This not only helps divert clothes from landfill, but can save you some serious dollars. You can also sell your own clothes this way, too.

  • Shop for vintage pieces. There are some seriously cool vintage pieces out there, both in physical stores and at online marketplaces like Etsy.
  • Make each clothing purchase a conscious and considered purchase, rather than an impulsive one.
  • Email different brands and enquire about their how their clothes are made, if they’re made ethically, and what their sustainability practices are. If it is a core focus of the label, they will already it posted in their ‘About Us’ or ‘FAQ’ on their website.
  • Boycott fast fashion labels as much as your budget allows.
  • If you’ve got an upcoming event, consider borrowing an item from a friend rather than making a new purchase.


    A vintage denim skirt and a new linen top from a sustainable and ethical fashion label.

  • When purchasing new items, try to stick to natural fibres as much as possible. Think cotton, hemp, silk and linen.
  • Where it’s not possible to avoid synthetic clothing materials (like active wear/gym clothes, for example) try to shop from brands that make their clothing from recycled plastic bottles.
  • Buy a ‘Guppy Friend’ bag to wash your synthetic clothing in. Synthetic clothing releases microplastic fibres every time they’re washed, and these go into our waterways. The bag is designed to collect these fibres so they don’t get washed down the drain.
  • Outfit repeat. I cannot stress this enough. OUTFIT. REPEAT.
  • Try to wear your clothes until they are well and truly no longer thumbnail_IMG_5578practical/functional/don’t fit comfortably/in good condition. I wore the below pair of jeans (featured with my favourite vintage tee) for about 7 years until they no longer fit me, and haven’t tried to replace them until now. A good pair of jeans is an investment! I think it’s important to think of all of our clothing this way (not just jeans) and while it can be difficult, it can be done over time.




Below are things that don’t fit neatly into the above categories, but are still worth looking into.

  • Living in a shared space:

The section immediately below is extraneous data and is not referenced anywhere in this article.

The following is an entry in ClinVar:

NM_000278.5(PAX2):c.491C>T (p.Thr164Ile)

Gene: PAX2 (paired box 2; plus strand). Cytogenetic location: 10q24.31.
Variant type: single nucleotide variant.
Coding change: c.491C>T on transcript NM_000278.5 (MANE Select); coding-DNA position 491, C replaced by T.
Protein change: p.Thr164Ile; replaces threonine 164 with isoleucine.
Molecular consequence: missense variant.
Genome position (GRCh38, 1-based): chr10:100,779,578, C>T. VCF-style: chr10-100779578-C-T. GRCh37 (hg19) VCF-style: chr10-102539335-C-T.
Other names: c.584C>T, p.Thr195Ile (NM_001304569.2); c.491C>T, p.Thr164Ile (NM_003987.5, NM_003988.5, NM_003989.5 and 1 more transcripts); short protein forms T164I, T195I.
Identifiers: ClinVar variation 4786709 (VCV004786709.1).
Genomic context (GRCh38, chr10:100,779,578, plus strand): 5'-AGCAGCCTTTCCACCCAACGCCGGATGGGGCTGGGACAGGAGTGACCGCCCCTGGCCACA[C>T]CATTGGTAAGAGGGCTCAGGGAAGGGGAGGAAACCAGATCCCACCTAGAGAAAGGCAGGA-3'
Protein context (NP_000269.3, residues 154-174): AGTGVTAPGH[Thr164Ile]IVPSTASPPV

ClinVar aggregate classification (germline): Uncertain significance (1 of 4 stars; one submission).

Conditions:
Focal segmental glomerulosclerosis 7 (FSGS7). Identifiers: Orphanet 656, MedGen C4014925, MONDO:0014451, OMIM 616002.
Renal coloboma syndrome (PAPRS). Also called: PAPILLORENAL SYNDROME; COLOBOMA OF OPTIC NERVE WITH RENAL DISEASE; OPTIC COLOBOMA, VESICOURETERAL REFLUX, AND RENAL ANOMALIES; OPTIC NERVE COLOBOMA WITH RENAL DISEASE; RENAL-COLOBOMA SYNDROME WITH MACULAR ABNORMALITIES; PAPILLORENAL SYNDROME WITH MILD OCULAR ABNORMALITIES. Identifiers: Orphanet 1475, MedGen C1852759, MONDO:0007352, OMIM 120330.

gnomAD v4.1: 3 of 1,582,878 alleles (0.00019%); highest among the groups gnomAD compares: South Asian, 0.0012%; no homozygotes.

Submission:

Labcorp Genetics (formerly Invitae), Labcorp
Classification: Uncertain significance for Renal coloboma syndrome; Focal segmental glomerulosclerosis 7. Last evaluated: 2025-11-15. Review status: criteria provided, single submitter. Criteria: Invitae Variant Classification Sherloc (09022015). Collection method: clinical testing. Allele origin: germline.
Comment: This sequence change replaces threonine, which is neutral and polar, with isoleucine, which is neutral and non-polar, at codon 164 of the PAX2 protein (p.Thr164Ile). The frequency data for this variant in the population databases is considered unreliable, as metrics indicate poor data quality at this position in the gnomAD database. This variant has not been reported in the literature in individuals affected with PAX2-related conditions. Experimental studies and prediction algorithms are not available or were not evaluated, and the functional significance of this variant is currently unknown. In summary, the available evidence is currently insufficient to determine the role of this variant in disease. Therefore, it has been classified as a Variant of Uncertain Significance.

It can be really difficult when you have to share a household with others who may not be as interested in reducing their waste as you are. Whether it is your parents or housemates, try sitting them down and having a conversation with them about what you’d like to change around the house and how you plan on doing that. Ask them how they’d feel about participating in making a few zero waste swaps and tell them how important this is to you. Keep the tone of the conversation light and non-accusatory. At the end of the day, even if they don’t want to change anything, just you doing your bit at home is still making a difference.

  • Travelling:

The biggest thing when you’re travelling is to be prepared. This means making your own snacks for long flights or road-trips, and keeping your water bottle and metal straw handy!

  • In the workplace:

Remember those keep cups and the loose-leaf tea I mentioned earlier? The workplace is a perfect place to implement these swaps. You can also introduce a recycling bin in the staff room, and try to avoid any coffee pod machines as much as possible. If your workplace has a paper shredder on site (and if they allow you to take the shredded paper – check first) then you can use this shredded paper at home in your compost bin (or in the community compost bin). Just make sure to remove any staples first.

  • Transport:

Utilize public transport if it is available and practical to do so. You can also try car-pooling for work or social events, or if the distance is reasonable, try walking or riding a bike.

  • Gift giving:

This one can be a little touchy, but it’s worth mentioning. A lot of gifts that we purchase are seemingly obligatory and many are thrown away after a short period of time (especially Christmas presents). Consider not giving gifts at all; or, alternatively, gift something like a special meal (either home cooked or at their favorite restaurant), or an activity that they can do either by themselves or with you. You could also consider forgoing a card, as these are a little pointless and typically thrown away. You can keep the gift-wrapping quite minimal too (think plain brown paper secured with twine rather than using plastic sticky-tape). If you’re feeling creative, you can adorn the gift with something botanical, like a pretty dried flower or a sprig of pine or eucalyptus.


So that’s that! I hope there is at least one thing in this article that inspires you to make you to make some sustainable, low waste changes in your daily life. The take-away from this article should be that there are a bunch of ways that we can all help the planet, and that not one of us is perfect in this regard. What’s important is that we are always learning, always striving to do better, and always helping each other share the load. After all – we’re all in this together.